His eyes blurred with tears as he fumbled for his knife. Clumsy leather-glove fingers. He opened her protective hood wide, revealing her dark smooth skin. Her peaceful face. He set his blade against her throat. Gleaming steel against perfect skin. Her flesh gave under the edge. He tried to press.
Do it fast. Don’t think about it.
And yet he found himself imagining the blood welling out, her throat gaping open, a new grinning mouth wet and wide, her windpipe a sucking hole in red…
“You do yourself no favors by drawing it out.”
Mop startled. Lizli had come across the ash-drifted fields to watch. “Make the mercy cut and be done,” she said. “You just make it worse by waiting.”
“Then you do it,” Mop snapped.
Lizli laughed and shook her head. “Not me. I won’t have a body strung round my neck when I go to Borzai.”
“Then don’t call it a mercy cut.”
“Dead is dead. Mercy is mercy. Borzai judges as he will. Now hurry up and cut, and get yourself back to work. Or else go find a soft-eyed man, and profit from the girl’s warmth. See if Borzai judges you any better that way. The girl’s pretty enough without the soot. You’d find a buyer for a young body like that.”
Mop gave her a look of disgust. “I would never do such a thing!”
“Too honorable to sell the sleeping, and too stupid to get back to work. No wonder you Alacaners are refugees. You can’t see the thorns even when they’re all around you.”
“Mara counsels mercy,” Mop said.
He put his knife away and stooped to slide his hands beneath his sister’s still form. With a groan, he hefted her up and slung her over his shoulders. He staggered under the weight but managed to stand tall. “She’s not dead.”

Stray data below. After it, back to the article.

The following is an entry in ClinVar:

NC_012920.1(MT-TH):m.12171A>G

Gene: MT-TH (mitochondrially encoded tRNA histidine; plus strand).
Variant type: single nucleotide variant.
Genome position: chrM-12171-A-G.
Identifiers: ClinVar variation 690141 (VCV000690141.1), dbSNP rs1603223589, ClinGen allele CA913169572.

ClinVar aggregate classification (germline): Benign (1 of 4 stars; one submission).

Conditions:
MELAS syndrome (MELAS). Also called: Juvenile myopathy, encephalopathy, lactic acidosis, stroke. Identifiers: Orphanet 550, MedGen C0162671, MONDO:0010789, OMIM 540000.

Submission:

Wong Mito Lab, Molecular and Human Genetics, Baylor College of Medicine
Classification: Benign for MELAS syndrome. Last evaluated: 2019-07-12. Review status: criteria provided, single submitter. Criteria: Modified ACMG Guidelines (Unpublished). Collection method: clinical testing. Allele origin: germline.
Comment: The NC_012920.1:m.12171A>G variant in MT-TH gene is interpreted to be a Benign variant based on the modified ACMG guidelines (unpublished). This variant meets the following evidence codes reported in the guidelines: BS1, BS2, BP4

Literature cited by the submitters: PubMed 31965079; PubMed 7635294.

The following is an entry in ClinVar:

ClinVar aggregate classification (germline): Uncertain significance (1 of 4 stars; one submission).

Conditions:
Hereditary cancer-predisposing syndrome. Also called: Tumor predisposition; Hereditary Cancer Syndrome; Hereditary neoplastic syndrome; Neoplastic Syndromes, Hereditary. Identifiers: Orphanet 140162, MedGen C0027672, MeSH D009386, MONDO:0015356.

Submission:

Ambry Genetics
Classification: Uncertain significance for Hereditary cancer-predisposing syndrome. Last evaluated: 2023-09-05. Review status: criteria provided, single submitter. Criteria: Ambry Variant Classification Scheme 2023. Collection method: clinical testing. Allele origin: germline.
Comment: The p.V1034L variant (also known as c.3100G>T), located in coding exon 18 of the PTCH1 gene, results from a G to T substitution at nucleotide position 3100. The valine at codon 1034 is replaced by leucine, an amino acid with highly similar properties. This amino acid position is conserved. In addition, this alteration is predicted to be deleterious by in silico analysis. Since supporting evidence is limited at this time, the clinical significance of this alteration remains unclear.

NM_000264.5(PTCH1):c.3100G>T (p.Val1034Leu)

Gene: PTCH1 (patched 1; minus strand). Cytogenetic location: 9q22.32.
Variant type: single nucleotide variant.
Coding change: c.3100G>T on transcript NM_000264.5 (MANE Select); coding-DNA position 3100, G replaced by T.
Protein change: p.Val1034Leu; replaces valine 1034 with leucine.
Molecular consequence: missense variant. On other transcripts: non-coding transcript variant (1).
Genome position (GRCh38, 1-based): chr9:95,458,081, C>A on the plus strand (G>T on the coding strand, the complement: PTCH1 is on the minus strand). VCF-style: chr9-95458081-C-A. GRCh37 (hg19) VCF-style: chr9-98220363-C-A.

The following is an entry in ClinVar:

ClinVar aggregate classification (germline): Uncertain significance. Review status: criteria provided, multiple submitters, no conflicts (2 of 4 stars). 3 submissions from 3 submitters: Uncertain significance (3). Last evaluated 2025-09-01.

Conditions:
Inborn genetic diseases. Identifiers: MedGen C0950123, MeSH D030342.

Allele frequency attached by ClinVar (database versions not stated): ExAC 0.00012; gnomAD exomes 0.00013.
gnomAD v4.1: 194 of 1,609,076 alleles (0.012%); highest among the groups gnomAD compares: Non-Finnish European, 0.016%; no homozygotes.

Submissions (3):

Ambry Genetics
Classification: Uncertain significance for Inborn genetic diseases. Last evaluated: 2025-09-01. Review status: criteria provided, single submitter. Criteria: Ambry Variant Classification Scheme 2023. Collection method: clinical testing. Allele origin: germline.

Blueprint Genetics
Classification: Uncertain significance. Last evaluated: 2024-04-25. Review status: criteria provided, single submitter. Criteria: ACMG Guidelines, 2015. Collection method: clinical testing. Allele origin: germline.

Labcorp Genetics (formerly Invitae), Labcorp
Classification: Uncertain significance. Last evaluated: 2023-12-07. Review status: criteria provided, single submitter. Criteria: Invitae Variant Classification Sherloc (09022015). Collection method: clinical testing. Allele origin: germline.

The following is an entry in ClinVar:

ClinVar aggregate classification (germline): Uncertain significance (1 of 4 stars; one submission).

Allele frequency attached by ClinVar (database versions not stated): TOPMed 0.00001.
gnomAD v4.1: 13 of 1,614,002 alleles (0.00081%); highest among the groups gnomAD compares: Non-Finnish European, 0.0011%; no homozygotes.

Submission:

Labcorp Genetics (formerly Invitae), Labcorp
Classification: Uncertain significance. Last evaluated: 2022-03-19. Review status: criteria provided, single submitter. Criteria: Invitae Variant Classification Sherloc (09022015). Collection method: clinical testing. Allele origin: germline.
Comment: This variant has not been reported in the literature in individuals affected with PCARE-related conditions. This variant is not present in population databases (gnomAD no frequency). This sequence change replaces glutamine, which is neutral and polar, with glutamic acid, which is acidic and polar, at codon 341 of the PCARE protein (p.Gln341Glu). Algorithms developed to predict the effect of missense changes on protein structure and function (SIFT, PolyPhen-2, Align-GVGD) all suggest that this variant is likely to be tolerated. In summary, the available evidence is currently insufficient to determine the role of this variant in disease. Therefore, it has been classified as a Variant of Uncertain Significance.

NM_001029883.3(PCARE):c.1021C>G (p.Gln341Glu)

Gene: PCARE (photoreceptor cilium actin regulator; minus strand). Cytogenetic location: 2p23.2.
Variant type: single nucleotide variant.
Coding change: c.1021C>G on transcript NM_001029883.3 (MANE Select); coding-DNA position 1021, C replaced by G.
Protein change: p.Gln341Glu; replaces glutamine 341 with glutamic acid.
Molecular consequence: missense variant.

A bark of surprised laughter escaped Lizli’s lips. “What’s this? You think to keep her? You think to keep the rats from her toes and the moths from her nose?”
Mop ignored the taunt. He started across the fields, stumbling under the weight.
Lizli called after him. “Shall I tell Cojzia and the burnmasters that you no longer need their coppers?”
“Tell them whatever you like.”
Behind him, he heard footsteps. Lizli pursuing, catching up.
“Are you addle-brained?” she asked. “You’re acting like the velvet ones. You have no servants to clean and protect her through the days. You have no way to save her. She’s nothing but feed for Kpala’s children. Send her on to Borzai. She’s but a child. He will pass her innocence on to Kemaz’s halls, and there she will play and be happy with the dog-headed one.”
Mop didn’t answer. He kept on, grimly trudging over the blackened fields. When he stumbled in a furrow, Lizli hooted laughter. “You’ll break an ankle before you reach Khaim’s gates,” she said. “I’m sure your sister will thank you for that.”